I have seen the with at work a the opening of his furnace: with fingers like claws of a claws, of stinks more than fish roe', and the potter is under the soil , though as yet among the living; her grubs n the mud more than a pig , in order to fire in town , her will not suffer it ; as her fills another 's need , he will not lack rewards ... Behold! No scribe is short of food and of riches from the palace.'

A further source of information on the education, favored statues and potential power of the scribe is to be found in the Miscellanies a group of short compositions collected on rolls of papyrus, these consist of texts, often in the form of open letters. Concerning the workings of administration and the life of the upper middle class of Egyptian society. They are full of unusual and technical language, mathematical problems and lists of exotica, as t he Kemty forms the basic primer so the Miscellanies must represent the final stages of the scribe's education.

The final years of scribal training were probably vocational, wither working with a master or attending on of the specialized schools run by the major employers of scribes such as the royal palace, government departments, the army or temples, In these schools the trainee would receive knowledge applicable to jobs future employment: mathematics anqad surviving for tax assessors, ritual practices or medicine for future priests, and so on.

At the other end of the social scale and at the lowest level of an Egyptian household were the servants and salves who performed all the mundane duties, but who received little reward. To a certain extent the whole of Egypt was in a state of servitude, for the structure of society was hierarchical and everyone owned duty to someone at a higher level, and ultimately to Pharaoh, who was the embodiment of the State, Nevertheless. at the bottom of the heap it becomes difficult to differentiate be teen the oppressed peasant labourer and those officially designated as slaves.

Unskilled peasant farmer were attached o an estate belonging to Pharaoh, the government, a temple or a rich landowner. Their pay was barely more than subsistence or, of they cultivated land, a large percentage of the harvest was taken in rent and taxes, and this group of people was the main target of Corvée duty. Forced labour raised specific tasks such as the upkeep of irrigation system construction of public buildings and cultivation of land, for this work no pay at all was received, only keep. All but he official classes were obliged to undertaker the Corvée, but anyone who cloud afford to do so would pay for exemption this ensuring that the weight of the burden fell on the poor. If, however, the Corvée workers attempted to run away from their labour, they were classed as fugitives and, if caught sentenced to permanent servitude spending the time between jobs on prison, their children then seem to have inherited the parents' status as State servants.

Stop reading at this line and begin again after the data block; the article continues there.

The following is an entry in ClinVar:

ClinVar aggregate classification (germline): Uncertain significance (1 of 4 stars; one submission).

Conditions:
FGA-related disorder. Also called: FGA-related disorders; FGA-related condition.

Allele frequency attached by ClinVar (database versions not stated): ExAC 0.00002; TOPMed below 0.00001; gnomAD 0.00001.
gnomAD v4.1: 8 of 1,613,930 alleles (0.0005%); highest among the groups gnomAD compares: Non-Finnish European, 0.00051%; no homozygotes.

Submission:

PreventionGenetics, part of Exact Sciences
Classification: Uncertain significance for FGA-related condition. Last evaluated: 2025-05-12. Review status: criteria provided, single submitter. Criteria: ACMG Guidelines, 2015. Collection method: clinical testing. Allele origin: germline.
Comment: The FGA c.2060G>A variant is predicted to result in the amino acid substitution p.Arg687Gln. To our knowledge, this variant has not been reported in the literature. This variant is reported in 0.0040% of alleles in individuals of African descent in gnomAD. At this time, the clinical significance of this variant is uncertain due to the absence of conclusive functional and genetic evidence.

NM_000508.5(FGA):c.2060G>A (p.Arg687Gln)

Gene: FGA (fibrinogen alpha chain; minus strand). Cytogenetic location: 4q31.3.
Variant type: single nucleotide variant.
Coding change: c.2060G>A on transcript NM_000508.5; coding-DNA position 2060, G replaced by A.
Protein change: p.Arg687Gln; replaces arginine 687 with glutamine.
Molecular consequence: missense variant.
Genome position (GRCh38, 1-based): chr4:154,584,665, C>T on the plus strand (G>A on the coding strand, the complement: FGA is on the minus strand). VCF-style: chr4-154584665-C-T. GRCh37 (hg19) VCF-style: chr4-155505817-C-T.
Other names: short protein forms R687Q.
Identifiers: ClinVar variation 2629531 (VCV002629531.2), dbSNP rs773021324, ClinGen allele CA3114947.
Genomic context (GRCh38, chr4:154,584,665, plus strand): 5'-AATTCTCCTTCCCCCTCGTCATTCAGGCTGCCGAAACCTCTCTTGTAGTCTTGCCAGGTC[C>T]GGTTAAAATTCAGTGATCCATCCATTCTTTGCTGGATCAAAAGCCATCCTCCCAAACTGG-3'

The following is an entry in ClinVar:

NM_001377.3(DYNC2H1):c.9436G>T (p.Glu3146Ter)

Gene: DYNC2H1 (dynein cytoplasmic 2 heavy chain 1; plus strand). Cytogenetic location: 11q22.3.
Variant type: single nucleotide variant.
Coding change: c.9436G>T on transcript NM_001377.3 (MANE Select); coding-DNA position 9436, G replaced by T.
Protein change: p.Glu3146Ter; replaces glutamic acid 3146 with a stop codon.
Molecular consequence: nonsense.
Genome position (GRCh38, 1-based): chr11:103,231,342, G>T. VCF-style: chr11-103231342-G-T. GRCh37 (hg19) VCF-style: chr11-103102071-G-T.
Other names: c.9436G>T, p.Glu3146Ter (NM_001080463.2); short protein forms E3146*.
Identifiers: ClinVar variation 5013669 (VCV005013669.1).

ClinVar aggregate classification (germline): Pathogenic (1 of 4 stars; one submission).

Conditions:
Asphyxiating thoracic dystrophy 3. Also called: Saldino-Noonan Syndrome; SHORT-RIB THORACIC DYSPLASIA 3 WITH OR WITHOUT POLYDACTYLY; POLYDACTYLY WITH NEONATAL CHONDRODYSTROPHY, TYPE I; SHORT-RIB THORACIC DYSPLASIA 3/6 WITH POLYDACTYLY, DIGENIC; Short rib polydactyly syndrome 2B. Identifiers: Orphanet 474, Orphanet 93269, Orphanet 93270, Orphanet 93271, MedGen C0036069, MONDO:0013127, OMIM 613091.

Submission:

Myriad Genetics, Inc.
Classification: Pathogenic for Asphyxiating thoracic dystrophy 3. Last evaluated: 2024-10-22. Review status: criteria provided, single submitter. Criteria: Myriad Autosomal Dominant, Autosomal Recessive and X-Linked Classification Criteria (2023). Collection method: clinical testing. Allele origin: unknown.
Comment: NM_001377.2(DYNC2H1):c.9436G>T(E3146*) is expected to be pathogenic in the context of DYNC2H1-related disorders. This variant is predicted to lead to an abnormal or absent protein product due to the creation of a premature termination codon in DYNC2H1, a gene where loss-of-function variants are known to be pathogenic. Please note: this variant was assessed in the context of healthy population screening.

Ancient egyptian society structure
These unfortunates bridge the gap between the theoretically free peasants and the lowest class of Egyptian society, the slaves, Slavery is known to have existed in Egypt from the Middle Kingdom onwards. The majority of slaves were foreigners, wither Asia tics of Nubian usually captured in war, although some were brought into the country by merchants. There are a number of terms in Egyptian designating slaves , which basically different between household and agricultural workers, Slaves could be bought sold and threadlike any pother chattel. yet in the whole they appear to have been well treated and there are even examples of emancipated slaves marrying into their former owner's family .The majority of slaves were female, employed in domestic tasks . yet not all domestic workers were slaves ; many personal servants , as far as we can tell , were free to leave their employer or could be dismissed.

Part One : The Marriage in Ancient Egypt
Part Two : The Birth in Ancient Egypt